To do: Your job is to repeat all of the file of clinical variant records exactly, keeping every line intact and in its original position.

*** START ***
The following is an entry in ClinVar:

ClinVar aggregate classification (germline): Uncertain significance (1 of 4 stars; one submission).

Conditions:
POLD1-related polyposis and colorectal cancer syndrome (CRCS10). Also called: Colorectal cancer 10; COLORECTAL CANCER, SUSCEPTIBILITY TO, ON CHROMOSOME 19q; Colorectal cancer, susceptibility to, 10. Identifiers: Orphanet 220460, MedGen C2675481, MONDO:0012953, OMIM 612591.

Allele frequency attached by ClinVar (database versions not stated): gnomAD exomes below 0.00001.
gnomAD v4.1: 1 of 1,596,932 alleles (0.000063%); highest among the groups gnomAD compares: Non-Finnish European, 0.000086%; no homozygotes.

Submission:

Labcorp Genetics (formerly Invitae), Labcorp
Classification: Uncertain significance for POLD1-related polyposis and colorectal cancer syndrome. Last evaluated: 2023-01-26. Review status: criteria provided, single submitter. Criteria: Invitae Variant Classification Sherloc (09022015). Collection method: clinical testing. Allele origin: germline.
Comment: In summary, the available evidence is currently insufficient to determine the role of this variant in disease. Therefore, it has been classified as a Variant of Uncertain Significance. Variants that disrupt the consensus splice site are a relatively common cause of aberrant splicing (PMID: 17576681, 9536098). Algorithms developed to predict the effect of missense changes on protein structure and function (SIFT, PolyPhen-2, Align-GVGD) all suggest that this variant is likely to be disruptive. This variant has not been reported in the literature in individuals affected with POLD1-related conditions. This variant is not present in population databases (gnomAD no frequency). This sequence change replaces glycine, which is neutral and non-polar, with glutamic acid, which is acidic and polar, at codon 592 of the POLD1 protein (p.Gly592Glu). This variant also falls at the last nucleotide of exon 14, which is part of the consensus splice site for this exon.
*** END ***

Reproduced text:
The following is an entry in ClinVar:

ClinVar aggregate classification (germline): Uncertain significance (1 of 4 stars; one submission).

Conditions:
POLD1-related polyposis and colorectal cancer syndrome (CRCS10). Also called: Colorectal cancer 10; COLORECTAL CANCER, SUSCEPTIBILITY TO, ON CHROMOSOME 19q; Colorectal cancer, susceptibility to, 10. Identifiers: Orphanet 220460, MedGen C2675481, MONDO:0012953, OMIM 612591.

Allele frequency attached by ClinVar (database versions not stated): gnomAD exomes below 0.00001.
gnomAD v4.1: 1 of 1,596,932 alleles (0.000063%); highest among the groups gnomAD compares: Non-Finnish European, 0.000086%; no homozygotes.

Submission:

Labcorp Genetics (formerly Invitae), Labcorp
Classification: Uncertain significance for POLD1-related polyposis and colorectal cancer syndrome. Last evaluated: 2023-01-26. Review status: criteria provided, single submitter. Criteria: Invitae Variant Classification Sherloc (09022015). Collection method: clinical testing. Allele origin: germline.
Comment: In summary, the available evidence is currently insufficient to determine the role of this variant in disease. Therefore, it has been classified as a Variant of Uncertain Significance. Variants that disrupt the consensus splice site are a relatively common cause of aberrant splicing (PMID: 17576681, 9536098). Algorithms developed to predict the effect of missense changes on protein structure and function (SIFT, PolyPhen-2, Align-GVGD) all suggest that this variant is likely to be disruptive. This variant has not been reported in the literature in individuals affected with POLD1-related conditions. This variant is not present in population databases (gnomAD no frequency). This sequence change replaces glycine, which is neutral and non-polar, with glutamic acid, which is acidic and polar, at codon 592 of the POLD1 protein (p.Gly592Glu). This variant also falls at the last nucleotide of exon 14, which is part of the consensus splice site for this exon.